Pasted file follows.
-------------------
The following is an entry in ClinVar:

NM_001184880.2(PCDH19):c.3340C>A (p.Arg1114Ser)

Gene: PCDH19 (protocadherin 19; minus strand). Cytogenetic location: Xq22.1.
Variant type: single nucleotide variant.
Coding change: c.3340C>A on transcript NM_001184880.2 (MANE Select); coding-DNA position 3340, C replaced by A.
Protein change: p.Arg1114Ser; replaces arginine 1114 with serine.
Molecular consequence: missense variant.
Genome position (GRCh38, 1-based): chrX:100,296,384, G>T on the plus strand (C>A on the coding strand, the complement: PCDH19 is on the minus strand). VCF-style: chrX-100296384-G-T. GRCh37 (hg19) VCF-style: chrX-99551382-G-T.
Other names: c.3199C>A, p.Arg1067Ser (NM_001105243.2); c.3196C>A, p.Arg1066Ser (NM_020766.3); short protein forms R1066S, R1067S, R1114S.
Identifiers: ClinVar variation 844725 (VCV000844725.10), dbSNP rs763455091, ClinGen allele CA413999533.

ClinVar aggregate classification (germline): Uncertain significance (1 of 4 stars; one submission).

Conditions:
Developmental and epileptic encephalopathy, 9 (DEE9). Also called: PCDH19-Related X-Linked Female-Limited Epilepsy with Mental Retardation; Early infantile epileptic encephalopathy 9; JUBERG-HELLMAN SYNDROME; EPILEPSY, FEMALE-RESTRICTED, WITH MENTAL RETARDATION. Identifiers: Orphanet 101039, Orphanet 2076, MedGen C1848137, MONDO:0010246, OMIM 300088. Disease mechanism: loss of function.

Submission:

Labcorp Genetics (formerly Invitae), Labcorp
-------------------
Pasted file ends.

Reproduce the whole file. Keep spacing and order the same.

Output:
The following is an entry in ClinVar:

NM_001184880.2(PCDH19):c.3340C>A (p.Arg1114Ser)

Gene: PCDH19 (protocadherin 19; minus strand). Cytogenetic location: Xq22.1.
Variant type: single nucleotide variant.
Coding change: c.3340C>A on transcript NM_001184880.2 (MANE Select); coding-DNA position 3340, C replaced by A.
Protein change: p.Arg1114Ser; replaces arginine 1114 with serine.
Molecular consequence: missense variant.
Genome position (GRCh38, 1-based): chrX:100,296,384, G>T on the plus strand (C>A on the coding strand, the complement: PCDH19 is on the minus strand). VCF-style: chrX-100296384-G-T. GRCh37 (hg19) VCF-style: chrX-99551382-G-T.
Other names: c.3199C>A, p.Arg1067Ser (NM_001105243.2); c.3196C>A, p.Arg1066Ser (NM_020766.3); short protein forms R1066S, R1067S, R1114S.
Identifiers: ClinVar variation 844725 (VCV000844725.10), dbSNP rs763455091, ClinGen allele CA413999533.

ClinVar aggregate classification (germline): Uncertain significance (1 of 4 stars; one submission).

Conditions:
Developmental and epileptic encephalopathy, 9 (DEE9). Also called: PCDH19-Related X-Linked Female-Limited Epilepsy with Mental Retardation; Early infantile epileptic encephalopathy 9; JUBERG-HELLMAN SYNDROME; EPILEPSY, FEMALE-RESTRICTED, WITH MENTAL RETARDATION. Identifiers: Orphanet 101039, Orphanet 2076, MedGen C1848137, MONDO:0010246, OMIM 300088. Disease mechanism: loss of function.

Submission:

Labcorp Genetics (formerly Invitae), Labcorp